For top-notch representation and legal counsel, call (505) 305-1263 to get in touch with our employment law attorneys. Our initial consultation is free.
Which American Industries Are Most Affected by Overtime and Minimum Wages Violations?
Violations of federal and New Mexico labor laws can happen no matter the company’s industry or size. From large corporations to small businesses, wage and overtime violations occur intentionally or unintentionally. However, these violations happen more frequently in some industries more than others. The following industries top the charts when it comes to wage and overtime issues:
- The medical industry
- The food and hospitality industry
- The cleaning and janitorial industry
What Does Employee Misclassification Mean?
Self-employed workers, also known as independent contractors or consultants, differ from employees in many ways. The main variations between an employee and a self-employed worker are that an employee enjoys employment benefits, is entitled to a regular wage, and is told when and where to work. On the other hand, self-employed contract workers get paid when they offer their services. Independent contractors do not receive employment benefits. Besides, self-employed workers are required to withhold and file taxes.
It should be mentioned that some employers intentionally misclassify genuine employees as self-employed workers to get past laws and save money.
Some Instances of Misclassifications are:
- Misclassifying workers to avoid registering them for a healthcare benefits plan
- Misclassifying a worker as a consultant so that the company can circumvent the Equal Employment Opportunity Commission compliance laws
- Misclassifying an employee/worker to get around paying minimum wage
What Is Employer Retaliation?
Employer retaliation happens when an employer rebukes an employee/worker for participating in legally-protected activities. The employer can retaliate against employees by firing them, putting them on an undesirable shift, reducing their salaries, re-assigning them to a different job, demoting them, or disciplining them. Employer retaliation can be subtle.
Some instances of retaliation are obvious, such as when employers fire employees who “crossed the line.” However, some instances are not so clear, and in such cases, the Supreme Court of the United States recommends considering the circumstances. For example, changing an employee’s shift. While some workers won’t mind, some employees, especially those with children, would object to it since the new working hours would affect their personal and family schedule.
Unlawful retaliation is when an employer’s negative actions prevent an employee from filing a complaint. Although the law protects workers from employer retaliation, some employers still punish their workers for filing a grievance. Some employers retaliate by doing the following to punish their employees:
- Demoting the worker who filed a grievance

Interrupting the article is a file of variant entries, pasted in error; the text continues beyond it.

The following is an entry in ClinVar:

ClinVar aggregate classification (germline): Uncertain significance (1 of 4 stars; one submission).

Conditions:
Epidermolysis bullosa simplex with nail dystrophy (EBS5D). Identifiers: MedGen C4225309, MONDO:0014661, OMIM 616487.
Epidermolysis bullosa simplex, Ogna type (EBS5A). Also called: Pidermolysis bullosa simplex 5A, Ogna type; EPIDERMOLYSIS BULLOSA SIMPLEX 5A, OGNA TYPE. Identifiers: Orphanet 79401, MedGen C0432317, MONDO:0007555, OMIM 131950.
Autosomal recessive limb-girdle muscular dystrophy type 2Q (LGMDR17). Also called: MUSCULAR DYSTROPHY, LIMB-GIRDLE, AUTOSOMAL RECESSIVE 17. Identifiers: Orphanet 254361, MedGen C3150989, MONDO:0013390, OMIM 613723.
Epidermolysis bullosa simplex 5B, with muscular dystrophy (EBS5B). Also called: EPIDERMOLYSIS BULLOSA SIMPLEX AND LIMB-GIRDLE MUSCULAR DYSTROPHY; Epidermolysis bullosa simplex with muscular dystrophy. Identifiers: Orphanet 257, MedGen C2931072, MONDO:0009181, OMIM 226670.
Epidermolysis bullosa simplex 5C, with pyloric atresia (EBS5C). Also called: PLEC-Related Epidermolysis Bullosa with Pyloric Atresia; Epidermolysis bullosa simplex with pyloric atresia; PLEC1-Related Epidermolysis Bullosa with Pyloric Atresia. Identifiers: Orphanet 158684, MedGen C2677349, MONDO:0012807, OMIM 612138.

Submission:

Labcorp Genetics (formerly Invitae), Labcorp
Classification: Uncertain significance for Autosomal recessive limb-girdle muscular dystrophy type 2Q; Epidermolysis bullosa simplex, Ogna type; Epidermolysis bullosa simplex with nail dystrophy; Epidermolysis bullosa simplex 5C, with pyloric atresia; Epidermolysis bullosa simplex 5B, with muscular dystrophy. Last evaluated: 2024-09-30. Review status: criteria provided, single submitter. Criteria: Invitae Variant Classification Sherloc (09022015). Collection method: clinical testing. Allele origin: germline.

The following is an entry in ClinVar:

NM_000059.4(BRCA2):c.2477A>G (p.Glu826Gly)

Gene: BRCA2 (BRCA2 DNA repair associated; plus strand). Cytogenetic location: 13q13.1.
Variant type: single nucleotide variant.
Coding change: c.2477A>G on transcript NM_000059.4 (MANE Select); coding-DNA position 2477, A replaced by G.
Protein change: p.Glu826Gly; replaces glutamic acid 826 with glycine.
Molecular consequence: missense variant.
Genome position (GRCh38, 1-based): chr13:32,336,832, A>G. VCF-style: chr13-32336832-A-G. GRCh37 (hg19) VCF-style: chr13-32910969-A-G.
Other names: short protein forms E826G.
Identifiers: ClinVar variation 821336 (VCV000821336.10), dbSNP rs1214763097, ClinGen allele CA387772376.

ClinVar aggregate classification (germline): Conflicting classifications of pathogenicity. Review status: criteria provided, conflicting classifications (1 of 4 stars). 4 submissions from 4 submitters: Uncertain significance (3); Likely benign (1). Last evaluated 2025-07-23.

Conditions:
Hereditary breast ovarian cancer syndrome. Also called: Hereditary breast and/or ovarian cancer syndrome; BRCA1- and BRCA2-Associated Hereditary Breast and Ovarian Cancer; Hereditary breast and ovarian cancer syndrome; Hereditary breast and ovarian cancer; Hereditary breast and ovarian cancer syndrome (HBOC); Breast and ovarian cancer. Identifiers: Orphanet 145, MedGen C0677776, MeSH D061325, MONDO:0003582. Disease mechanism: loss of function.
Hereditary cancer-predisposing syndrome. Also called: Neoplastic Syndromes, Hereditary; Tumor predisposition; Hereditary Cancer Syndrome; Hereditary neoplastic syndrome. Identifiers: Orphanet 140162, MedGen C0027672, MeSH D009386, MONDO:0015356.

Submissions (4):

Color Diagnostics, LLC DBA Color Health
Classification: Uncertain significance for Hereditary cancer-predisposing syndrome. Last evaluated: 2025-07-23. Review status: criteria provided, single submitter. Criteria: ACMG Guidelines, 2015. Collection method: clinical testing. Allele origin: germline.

- Reducing the salary of the employee
- Re-assigning them to an unfavorable shift that leads to a family-work conflict
- Re-assigning them to a less-desirable job
- Excluding them from essential work-related activities like training sessions
My Employer Has Denied Me a Leave of Absence! What Do I Do?
Although New Mexico has its laws concerning employee leave, there are many federally approved laws to protect employees who must take extended periods from their jobs.
As per the Family Medical Leave Act, employers should let employees with family or individual medical situations go on unpaid leave. The medical situation could involve childbirth or care for a close family member (such as a child, parent, or spouse) with a severe medical/health condition like cancer. If the workers qualify to apply for unpaid leave, they are allowed up to 12 weeks to take care of their business.
The USERRA, in other words, Uniformed Services Employment and Reemployment Rights Act, in contrast, promises certain protections to be current and former uniformed service members. They might need to be away from regular civilian duties to serve in the military.
Do you suspect that your employer denied your leave of absence out of spite or intentionally? Or you’ve been demoted, retaliated against, or even fired because of taking a much-deserved leave of absence? Consult with a reputable employment law attorney for counsel on the best approach moving forward. Contact FBD Law today and talk to our accomplished employment law attorneys for expert legal advice and direction.
Let the Employment Law Attorneys at FBD Law Help You
Over the years, the experienced and well-reputed employment lawyers at FBD law have helped countless workers throughout Taos, NM, with their labor and employment claims.
In addition to having a stellar track record of representing victims in labor and employment suits, our employment law lawyers can also represent you before administrative agencies such as OSHA (Occupations and Safety Health Administration), Equal Employment Opportunity Commission, and other relevant agencies, including the National Labor Relations Board, the U.S. Department of Labor, and the New Mexico Human Rights Division.
FBD Law is here to make sure you understand all your rights as a hard-working employee, and should the need arise; we can represent your interest as a worker in a court of law. Have you been subjected to any form of mistreatment or discrimination at work from your a colleague or your employer? If so, don’t delay to give our offices a call at (505) 305-1263 and book a free no-risk or obligation consultation with our friendly, competent, experienced, and professional employment law attorneys.